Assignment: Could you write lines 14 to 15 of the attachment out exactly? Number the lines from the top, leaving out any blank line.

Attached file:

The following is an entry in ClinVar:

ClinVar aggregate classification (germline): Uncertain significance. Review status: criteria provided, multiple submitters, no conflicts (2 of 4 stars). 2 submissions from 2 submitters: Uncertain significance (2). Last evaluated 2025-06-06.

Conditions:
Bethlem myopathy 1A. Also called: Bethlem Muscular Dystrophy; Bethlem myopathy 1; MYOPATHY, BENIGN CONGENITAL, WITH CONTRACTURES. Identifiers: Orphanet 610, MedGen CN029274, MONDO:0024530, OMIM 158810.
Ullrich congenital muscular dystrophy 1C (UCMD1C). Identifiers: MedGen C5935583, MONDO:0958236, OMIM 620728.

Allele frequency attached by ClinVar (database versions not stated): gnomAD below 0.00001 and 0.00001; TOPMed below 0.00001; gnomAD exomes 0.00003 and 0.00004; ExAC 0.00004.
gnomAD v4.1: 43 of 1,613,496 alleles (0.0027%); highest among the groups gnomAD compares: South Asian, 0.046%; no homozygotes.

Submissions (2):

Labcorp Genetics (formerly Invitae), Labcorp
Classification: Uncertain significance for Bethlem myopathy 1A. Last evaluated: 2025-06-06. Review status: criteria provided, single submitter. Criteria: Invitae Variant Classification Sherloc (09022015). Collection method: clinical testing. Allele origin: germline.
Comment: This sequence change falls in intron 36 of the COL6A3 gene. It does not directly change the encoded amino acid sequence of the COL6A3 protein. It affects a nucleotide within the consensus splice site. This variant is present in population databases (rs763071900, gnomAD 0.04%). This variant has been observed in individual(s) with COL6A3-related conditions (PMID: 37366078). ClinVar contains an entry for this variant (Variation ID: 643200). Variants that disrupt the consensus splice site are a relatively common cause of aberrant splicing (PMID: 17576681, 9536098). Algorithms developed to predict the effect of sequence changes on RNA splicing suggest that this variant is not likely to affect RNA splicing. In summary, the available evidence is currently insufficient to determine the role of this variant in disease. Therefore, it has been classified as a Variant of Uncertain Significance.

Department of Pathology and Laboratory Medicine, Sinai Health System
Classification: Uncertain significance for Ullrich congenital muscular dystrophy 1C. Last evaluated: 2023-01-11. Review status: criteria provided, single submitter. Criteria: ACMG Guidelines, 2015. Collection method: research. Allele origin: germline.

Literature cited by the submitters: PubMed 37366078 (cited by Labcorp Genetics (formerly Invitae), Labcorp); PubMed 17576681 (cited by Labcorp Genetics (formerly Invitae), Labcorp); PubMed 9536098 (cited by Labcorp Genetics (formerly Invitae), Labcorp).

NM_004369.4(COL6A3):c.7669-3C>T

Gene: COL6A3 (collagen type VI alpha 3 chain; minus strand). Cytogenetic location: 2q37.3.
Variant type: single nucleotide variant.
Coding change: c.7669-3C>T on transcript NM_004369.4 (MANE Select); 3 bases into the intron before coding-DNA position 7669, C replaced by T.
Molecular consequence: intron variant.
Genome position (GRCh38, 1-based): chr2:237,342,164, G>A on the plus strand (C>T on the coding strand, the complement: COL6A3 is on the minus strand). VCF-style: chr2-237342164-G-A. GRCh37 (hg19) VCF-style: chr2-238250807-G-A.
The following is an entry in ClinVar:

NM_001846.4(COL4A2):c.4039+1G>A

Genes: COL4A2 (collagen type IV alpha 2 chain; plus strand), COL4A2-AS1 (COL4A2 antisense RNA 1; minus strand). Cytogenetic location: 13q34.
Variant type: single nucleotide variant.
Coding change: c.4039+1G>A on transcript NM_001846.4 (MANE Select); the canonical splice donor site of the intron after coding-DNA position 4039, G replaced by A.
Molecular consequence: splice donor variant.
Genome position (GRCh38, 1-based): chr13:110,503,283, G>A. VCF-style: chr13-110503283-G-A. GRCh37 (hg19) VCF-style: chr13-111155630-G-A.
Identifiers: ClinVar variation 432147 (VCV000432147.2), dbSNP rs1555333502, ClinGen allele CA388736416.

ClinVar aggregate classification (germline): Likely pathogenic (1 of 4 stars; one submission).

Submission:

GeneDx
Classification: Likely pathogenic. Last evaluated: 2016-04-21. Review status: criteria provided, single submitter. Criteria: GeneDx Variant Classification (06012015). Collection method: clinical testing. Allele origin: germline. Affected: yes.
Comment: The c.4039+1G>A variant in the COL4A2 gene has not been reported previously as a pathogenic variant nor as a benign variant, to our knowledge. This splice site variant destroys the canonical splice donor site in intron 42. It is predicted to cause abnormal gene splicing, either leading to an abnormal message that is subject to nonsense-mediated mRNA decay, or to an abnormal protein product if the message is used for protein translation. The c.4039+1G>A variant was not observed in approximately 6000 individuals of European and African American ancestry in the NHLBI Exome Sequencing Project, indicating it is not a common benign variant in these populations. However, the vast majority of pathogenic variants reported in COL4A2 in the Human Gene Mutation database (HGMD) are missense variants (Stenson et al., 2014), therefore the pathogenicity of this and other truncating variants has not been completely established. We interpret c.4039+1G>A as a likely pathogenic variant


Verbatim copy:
Literature cited by the submitters: PubMed 37366078 (cited by Labcorp Genetics (formerly Invitae), Labcorp); PubMed 17576681 (cited by Labcorp Genetics (formerly Invitae), Labcorp); PubMed 9536098 (cited by Labcorp Genetics (formerly Invitae), Labcorp).

NM_004369.4(COL6A3):c.7669-3C>T